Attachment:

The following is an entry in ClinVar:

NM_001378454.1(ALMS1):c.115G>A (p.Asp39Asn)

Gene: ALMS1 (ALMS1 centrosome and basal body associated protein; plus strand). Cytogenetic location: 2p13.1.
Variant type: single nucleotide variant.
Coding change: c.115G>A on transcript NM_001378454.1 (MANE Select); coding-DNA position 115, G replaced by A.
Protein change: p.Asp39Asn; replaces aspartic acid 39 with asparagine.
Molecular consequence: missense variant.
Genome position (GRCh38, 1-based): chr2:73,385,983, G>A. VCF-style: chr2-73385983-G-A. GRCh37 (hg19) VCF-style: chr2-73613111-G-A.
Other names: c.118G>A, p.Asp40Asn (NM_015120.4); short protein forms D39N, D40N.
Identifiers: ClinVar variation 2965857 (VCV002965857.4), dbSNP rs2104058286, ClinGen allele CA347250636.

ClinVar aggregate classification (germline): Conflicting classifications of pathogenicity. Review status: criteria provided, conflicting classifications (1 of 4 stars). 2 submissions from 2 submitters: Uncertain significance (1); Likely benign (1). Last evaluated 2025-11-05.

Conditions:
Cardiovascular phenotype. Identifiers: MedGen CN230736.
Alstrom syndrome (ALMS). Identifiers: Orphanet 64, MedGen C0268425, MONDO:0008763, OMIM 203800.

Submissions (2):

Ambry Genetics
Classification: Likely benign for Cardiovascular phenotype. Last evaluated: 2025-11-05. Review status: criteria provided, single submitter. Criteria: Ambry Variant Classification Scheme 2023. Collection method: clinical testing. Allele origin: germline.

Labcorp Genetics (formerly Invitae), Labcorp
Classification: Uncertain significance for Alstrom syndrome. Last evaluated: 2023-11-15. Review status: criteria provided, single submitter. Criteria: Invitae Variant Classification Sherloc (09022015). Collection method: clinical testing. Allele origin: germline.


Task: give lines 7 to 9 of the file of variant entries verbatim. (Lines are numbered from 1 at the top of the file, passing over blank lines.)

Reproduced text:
Molecular consequence: missense variant.
Genome position (GRCh38, 1-based): chr2:73,385,983, G>A. VCF-style: chr2-73385983-G-A. GRCh37 (hg19) VCF-style: chr2-73613111-G-A.
Other names: c.118G>A, p.Asp40Asn (NM_015120.4); short protein forms D39N, D40N.